US Congress grants 11-month-old Charlie Gard permanent citizenship to receive care overseas

The U.S. House Committee on Appropriations approved an amendment July 19 granting 11-month-old Charlie Gard and his parents permanent U.S. citizenship so that he may receive treatment in the U.S., The Hill reports.

In an amendment to the Homeland Security Appropriations Bill, Charlie and his parents would be eligible to receive an immigrant visa or "an adjustment of status to that of an alien lawfully admitted for permanent residence upon filing an application for issuance of an immigrant visa," according to a BBC report.

Rep. Kevin Yoder, R-Kan., and Rep. Jeff Fortenberry, R-Neb., both tweeted confirmation of the amendment Wednesday.

The news comes after Charlie's parents lost their latest legal attempt July 18 to have Charlie undergo an electroencephalogram scan prior to their meeting with several specialists the same day, the BBC reports.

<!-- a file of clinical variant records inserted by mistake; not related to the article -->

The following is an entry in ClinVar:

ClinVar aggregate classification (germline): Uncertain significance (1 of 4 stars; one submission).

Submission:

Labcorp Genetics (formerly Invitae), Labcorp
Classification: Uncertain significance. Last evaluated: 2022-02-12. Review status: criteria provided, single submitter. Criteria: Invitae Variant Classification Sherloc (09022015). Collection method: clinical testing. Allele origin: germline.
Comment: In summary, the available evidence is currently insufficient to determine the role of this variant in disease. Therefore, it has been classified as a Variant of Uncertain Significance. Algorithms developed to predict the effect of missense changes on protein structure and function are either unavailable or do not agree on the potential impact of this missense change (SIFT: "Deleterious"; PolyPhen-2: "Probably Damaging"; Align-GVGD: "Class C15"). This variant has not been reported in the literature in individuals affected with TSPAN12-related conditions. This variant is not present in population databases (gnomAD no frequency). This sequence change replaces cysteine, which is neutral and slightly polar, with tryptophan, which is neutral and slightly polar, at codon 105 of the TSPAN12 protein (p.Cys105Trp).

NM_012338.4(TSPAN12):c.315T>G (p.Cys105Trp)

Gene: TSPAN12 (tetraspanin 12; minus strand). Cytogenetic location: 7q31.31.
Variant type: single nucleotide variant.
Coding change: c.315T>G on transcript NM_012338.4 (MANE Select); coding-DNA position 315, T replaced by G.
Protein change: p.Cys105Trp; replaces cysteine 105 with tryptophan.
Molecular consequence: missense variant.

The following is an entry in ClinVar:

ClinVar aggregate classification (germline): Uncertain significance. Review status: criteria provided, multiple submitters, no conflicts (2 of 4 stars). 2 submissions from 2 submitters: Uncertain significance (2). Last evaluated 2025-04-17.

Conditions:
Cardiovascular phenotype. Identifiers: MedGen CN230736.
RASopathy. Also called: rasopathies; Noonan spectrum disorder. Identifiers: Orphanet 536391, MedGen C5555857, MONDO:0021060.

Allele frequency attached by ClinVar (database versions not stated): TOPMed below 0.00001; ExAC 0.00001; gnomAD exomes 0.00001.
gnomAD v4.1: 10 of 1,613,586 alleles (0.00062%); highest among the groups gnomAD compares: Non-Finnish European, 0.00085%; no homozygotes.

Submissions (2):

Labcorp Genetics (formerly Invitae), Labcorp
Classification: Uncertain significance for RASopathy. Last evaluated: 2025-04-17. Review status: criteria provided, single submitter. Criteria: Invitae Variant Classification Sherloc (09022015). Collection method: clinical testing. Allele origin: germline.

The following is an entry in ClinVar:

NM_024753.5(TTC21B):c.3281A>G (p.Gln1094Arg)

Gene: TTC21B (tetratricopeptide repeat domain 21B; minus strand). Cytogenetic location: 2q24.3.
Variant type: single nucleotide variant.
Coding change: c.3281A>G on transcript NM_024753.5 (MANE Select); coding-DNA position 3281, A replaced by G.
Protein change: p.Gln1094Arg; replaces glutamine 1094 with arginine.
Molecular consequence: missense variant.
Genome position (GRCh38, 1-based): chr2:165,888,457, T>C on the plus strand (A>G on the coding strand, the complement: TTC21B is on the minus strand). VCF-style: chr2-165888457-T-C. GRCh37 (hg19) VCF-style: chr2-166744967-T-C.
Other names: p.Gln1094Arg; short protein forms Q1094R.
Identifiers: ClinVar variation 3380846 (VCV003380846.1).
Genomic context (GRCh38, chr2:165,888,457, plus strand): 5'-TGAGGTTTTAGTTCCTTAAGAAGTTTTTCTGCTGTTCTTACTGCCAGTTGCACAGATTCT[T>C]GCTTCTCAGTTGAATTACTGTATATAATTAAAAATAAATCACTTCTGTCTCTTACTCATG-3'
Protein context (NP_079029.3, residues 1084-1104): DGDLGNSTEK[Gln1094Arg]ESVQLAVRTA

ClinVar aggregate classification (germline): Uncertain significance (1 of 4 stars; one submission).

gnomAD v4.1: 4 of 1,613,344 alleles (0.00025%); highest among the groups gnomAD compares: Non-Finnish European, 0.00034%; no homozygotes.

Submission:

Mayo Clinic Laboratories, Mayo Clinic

Charlie's parents and physicians at London-based Great Ormond Street Hospital for Children disagreed on the length of time the scan should be administered. While his parents stipulated the scan should be carried out for "no longer than 30 minutes," Charlie's physicians said the scan "would have to be carried out for at least four hours in order to generate useful data," the report states. A judge ruled in favor of the physicians, stating the scan should "be of such duration [as treating clinicians] may advise."

U.S. physician Michio Hirano, MD, chief of the division of neuromuscular disorders and director of the H. Houston Merritt Clinical Research Center at New York City-based Columbia University Medical Center, flew to London July 17 to examine Charlie and meet with GOSHC clinicians. He, along with a second physician and Charlie's mother, met with GOSHC experts July 18 in a meeting which lasted more than five hours. The second physician's identity was not disclosed, the BBC reports.

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